TikTok: the Spreader of Mass Social-Media-induced Illness


the Spreader of Mass Social-Media-induced Illness  

On how sharing mental illnesses via TikTok works infectious.

Cancel culture

Several blogs on this course website interestingly covered instances of cancel culture. A YouTube video: “The Scumbag TikToker Who Faked Tourettes For Clout” by SunnyV2, certainly fits this genre. The maker of this video documented thorough research on the cancellation of TikTok-er Emerald Rose (@ticsandroses) and put the events in chronological order. Rose was accused of faking Tourette Syndrome, which apparently triggered many people seeing SunnyV2’s video hit 10.5 million views. Also, sufferers of Tourette’s responded feeling offended by Rose’s efforts to gain financial profit from faking a syndrome that heavingly affects their daily lives.

The Disease Police

The Internet sets up explicit requirements for us to acquire any label. You are not entitled to determine your own physical or mental state. Instead, thousands of TikTok users will decide whether you genuinly experience tics or Tourette’s based on the limited information the small 1-minute videos on your profile contain. The comment section underneath Tourette-awareness TikToks can even go as far as to demand formal medical proof to validate someone’s disorder.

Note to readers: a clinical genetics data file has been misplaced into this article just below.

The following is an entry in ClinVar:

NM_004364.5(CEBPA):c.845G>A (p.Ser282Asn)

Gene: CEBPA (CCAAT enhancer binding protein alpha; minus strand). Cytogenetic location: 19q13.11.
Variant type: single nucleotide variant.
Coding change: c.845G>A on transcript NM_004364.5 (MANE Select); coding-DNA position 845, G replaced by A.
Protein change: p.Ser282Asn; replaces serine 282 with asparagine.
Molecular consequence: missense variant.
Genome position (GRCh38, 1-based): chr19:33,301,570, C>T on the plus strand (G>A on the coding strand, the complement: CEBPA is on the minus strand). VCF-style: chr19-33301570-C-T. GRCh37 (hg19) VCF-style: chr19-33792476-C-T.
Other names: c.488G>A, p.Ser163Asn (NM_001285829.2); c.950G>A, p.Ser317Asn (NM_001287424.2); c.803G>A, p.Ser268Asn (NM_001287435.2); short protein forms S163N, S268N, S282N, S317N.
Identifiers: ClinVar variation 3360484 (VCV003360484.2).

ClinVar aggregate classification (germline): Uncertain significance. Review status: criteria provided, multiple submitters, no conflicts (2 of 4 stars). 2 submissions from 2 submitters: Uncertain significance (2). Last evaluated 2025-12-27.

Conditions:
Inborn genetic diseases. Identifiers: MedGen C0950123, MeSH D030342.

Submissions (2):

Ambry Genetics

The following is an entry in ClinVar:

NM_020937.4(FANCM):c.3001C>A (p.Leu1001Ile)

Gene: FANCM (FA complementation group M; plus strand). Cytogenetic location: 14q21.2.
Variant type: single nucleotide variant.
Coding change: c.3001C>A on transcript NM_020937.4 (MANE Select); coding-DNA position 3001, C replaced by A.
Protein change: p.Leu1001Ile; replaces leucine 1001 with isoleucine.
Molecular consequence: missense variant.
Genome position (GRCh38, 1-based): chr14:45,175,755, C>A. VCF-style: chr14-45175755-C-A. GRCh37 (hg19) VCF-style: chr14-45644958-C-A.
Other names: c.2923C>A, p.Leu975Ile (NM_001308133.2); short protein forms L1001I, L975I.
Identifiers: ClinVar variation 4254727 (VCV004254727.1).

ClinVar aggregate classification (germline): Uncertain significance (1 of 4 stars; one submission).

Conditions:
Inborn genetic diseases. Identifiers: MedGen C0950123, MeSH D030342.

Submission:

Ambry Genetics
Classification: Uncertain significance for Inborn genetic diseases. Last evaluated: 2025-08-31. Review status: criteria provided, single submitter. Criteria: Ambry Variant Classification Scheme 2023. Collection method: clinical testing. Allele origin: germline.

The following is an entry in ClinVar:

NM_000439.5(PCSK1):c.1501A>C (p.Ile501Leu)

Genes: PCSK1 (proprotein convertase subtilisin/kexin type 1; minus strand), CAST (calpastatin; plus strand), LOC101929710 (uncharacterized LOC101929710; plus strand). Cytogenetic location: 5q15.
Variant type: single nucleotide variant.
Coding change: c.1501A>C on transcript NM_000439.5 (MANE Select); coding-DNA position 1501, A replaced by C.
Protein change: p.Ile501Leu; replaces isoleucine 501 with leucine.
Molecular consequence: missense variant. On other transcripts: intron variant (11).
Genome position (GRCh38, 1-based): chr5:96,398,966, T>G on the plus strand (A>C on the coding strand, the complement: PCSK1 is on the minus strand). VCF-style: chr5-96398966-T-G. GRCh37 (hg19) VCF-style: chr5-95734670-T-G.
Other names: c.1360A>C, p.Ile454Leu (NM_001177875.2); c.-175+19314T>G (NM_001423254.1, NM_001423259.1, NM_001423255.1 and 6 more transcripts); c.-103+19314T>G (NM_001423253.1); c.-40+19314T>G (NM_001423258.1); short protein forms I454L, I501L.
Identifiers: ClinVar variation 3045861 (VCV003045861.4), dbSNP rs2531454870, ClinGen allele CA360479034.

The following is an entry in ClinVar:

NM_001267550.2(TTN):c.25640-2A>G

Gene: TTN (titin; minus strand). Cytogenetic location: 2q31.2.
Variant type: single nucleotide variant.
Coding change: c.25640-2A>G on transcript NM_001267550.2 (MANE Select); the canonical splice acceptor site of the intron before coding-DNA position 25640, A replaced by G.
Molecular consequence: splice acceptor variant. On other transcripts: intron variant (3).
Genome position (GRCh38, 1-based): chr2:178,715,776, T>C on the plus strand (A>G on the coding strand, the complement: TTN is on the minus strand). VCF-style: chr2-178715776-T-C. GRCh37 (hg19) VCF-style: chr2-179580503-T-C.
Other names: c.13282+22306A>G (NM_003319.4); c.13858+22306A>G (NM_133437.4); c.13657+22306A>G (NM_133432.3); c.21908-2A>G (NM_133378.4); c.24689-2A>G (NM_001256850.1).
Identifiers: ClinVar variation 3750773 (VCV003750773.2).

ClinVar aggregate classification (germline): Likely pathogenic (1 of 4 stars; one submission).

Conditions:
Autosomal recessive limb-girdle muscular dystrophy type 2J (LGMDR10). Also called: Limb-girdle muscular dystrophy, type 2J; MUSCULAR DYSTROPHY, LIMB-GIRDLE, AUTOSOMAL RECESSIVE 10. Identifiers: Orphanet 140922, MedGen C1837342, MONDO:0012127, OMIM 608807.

Screenshot of a comment under a TikTok video with the hashtag #tourette.
Screenshot of a comment under a TikTok video with the hashtag #tourette.

In theory, of course, we should disregard the opinion of millions of anonymous users. However, people tend to care a lot about the Internet’s approval, to the point that they should prove the existence of their illness on large broadcast channels.

Are #TikToktics fake Tourette’s? 

While Social Media continues to occupy itself with evaluating ‘true’ and ‘fake’ tics, scholars approach the growing number of teenagers developing tics more seriously. It was a friend of mine, co-assistant in pediatric neurology Anne Sophie van Gangelen, who inspired me to write on this topic. She stressed the differences between a person performing TikTok tics and the typical Tourette syndrome patient. To illustrate, she drew a table from the information she read in a recent article ‘TikTok Tics: A Pandemic Within a Pandemic’ by Caroline Olvera et al., which is shown below.